Overall, though, she feels that American foreign policy has been going in the wrong direction over the past eight years, calling it "cowboy diplomacy" that has gotten us into a mess that threatens economic solvency and military security. As such, she said, she was against any sort of preemptive military strike.
"We need to have all the options available to us to make sure that we protect the American people, but we need an emphasis on determined diplomacy," said Stender.
Health care is another area to which Stender would like to see more attention paid. The assemblywoman, calling the system "broken," said the emphasis needs to be on creating a "system of shared responsibility." When asked what this means, she said that it involves creating a system that preserves the best aspects of our current health care infrastructure, namely choice, while increasing access. This can be done, she said, through, first, supporting a revived state Children's Health Insurance Program, which provides health coverage to families with children, and in using tax incentives to get businesses to provide health insurance to workers. For those on the low end of the income spectrum, who can't pay for their coverage, Stender said the government should subsidize them and noted that ultimately, she'd like to see health insurance mandated in the same way that car insurance is required now.
This, she said, should be coupled with increased support for scientific research into medical treatments, particularly stem cell research, which the assemblywoman supports.
What shouldn't the government invest in? According to Stender, bailouts for Wall Street investors, who she said are largely responsible for the current financial crisis in the first place. Instead, the focus should be on helping average people to keep their homes and pay their bills, she said.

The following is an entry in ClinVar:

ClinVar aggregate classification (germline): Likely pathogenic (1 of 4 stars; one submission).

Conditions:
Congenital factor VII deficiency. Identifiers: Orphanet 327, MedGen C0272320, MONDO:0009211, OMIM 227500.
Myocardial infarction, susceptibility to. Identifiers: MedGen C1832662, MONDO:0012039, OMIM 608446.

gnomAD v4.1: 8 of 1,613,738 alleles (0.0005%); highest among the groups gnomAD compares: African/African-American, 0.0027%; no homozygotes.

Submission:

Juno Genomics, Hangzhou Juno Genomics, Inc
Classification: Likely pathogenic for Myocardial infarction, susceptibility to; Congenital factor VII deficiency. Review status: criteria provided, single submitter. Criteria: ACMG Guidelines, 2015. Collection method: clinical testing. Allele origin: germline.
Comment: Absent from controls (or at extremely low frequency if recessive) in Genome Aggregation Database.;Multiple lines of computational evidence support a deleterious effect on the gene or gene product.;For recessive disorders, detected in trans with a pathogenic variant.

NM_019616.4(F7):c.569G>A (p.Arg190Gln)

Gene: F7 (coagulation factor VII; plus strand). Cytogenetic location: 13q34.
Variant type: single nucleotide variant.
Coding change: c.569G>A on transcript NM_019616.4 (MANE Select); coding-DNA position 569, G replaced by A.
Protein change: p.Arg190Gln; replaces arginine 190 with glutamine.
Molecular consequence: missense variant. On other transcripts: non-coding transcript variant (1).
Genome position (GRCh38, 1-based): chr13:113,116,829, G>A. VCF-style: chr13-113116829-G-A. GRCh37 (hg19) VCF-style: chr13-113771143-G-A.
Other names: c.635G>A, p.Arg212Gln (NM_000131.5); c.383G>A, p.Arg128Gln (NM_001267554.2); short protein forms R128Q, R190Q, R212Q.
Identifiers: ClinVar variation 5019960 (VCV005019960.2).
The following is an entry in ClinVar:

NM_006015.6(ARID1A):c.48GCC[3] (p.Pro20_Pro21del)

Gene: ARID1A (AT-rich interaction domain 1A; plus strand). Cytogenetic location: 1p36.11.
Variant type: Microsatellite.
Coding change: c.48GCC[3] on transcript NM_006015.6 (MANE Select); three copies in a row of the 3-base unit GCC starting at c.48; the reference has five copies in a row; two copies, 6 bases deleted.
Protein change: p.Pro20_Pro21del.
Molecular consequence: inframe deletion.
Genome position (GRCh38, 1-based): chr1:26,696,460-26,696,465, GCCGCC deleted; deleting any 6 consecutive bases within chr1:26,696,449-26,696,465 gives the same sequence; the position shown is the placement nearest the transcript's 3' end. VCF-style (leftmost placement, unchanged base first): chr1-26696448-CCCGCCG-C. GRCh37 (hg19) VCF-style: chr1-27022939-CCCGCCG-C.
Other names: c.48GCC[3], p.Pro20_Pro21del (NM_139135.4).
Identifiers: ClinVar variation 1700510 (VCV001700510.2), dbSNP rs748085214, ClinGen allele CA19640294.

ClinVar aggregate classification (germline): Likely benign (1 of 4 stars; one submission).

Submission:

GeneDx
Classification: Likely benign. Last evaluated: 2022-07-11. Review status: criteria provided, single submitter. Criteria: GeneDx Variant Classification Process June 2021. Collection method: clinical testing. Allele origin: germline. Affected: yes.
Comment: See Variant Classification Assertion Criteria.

"The government said, 'Oh, the market will take care of everything," and the market hasn't taken care of everything and this is the mess we're left in, so I don't think we should bail out the investors who made these bad bets," said Stender.
She also expressed her concerns over the expanded role of the executive branch during the Bush administration, saying that Congress needs to reassert itself in the next presidency and work toward rolling back the expanded control that has typified the last seven years. She called the Patriot Act, which gave vastly expanded powers to the president, "scary in many ways" and said she believes that Guantanamo Bay should be shut down.
"I believe we can protect the security of our people and nation and protect individual civil liberties the notion, for instance, that we would condone torture is just criminal. It so undermined our standing in the world as a nation," said Stender. "I think we're paying the price for it now, because when it's time for us as a nation to offer leadership in troubled times, I think it's affecting our ability to build these diplomatic relations to build a better, safer tomorrow."
Overall, Stender believes that voting for her is voting for a new direction in the country.
"In this election, we really are making decisions about what kind of future we're going to have for our children and grandchildren, and on Election Day we will make a clear choice between whether we want more of the same or a new direction," said Stender.